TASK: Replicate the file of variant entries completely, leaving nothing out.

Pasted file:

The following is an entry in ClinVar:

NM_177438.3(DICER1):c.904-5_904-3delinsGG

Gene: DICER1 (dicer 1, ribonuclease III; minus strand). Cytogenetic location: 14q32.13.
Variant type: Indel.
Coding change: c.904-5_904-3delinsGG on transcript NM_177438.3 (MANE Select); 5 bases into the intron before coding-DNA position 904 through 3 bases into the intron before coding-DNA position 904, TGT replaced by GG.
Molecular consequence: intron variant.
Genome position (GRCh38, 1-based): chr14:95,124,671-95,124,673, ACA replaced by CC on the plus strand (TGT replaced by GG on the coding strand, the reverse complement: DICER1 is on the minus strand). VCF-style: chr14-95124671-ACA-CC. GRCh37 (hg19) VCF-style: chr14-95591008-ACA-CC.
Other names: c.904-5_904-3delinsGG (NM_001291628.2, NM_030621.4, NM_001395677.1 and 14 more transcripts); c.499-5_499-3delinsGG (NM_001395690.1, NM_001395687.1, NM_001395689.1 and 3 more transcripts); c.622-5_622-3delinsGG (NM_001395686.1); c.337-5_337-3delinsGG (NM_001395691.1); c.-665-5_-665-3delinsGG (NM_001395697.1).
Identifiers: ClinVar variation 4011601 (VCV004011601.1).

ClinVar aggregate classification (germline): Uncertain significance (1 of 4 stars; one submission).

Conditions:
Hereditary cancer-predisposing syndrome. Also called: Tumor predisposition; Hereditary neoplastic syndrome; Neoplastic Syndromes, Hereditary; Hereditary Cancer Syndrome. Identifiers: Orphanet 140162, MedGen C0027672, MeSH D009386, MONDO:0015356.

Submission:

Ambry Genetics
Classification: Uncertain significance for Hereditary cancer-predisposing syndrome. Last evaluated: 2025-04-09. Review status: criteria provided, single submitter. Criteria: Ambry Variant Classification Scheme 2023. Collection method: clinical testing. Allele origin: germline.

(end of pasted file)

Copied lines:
The following is an entry in ClinVar:

NM_177438.3(DICER1):c.904-5_904-3delinsGG

Gene: DICER1 (dicer 1, ribonuclease III; minus strand). Cytogenetic location: 14q32.13.
Variant type: Indel.
Coding change: c.904-5_904-3delinsGG on transcript NM_177438.3 (MANE Select); 5 bases into the intron before coding-DNA position 904 through 3 bases into the intron before coding-DNA position 904, TGT replaced by GG.
Molecular consequence: intron variant.
Genome position (GRCh38, 1-based): chr14:95,124,671-95,124,673, ACA replaced by CC on the plus strand (TGT replaced by GG on the coding strand, the reverse complement: DICER1 is on the minus strand). VCF-style: chr14-95124671-ACA-CC. GRCh37 (hg19) VCF-style: chr14-95591008-ACA-CC.
Other names: c.904-5_904-3delinsGG (NM_001291628.2, NM_030621.4, NM_001395677.1 and 14 more transcripts); c.499-5_499-3delinsGG (NM_001395690.1, NM_001395687.1, NM_001395689.1 and 3 more transcripts); c.622-5_622-3delinsGG (NM_001395686.1); c.337-5_337-3delinsGG (NM_001395691.1); c.-665-5_-665-3delinsGG (NM_001395697.1).
Identifiers: ClinVar variation 4011601 (VCV004011601.1).

ClinVar aggregate classification (germline): Uncertain significance (1 of 4 stars; one submission).

Conditions:
Hereditary cancer-predisposing syndrome. Also called: Tumor predisposition; Hereditary neoplastic syndrome; Neoplastic Syndromes, Hereditary; Hereditary Cancer Syndrome. Identifiers: Orphanet 140162, MedGen C0027672, MeSH D009386, MONDO:0015356.

Submission:

Ambry Genetics
Classification: Uncertain significance for Hereditary cancer-predisposing syndrome. Last evaluated: 2025-04-09. Review status: criteria provided, single submitter. Criteria: Ambry Variant Classification Scheme 2023. Collection method: clinical testing. Allele origin: germline.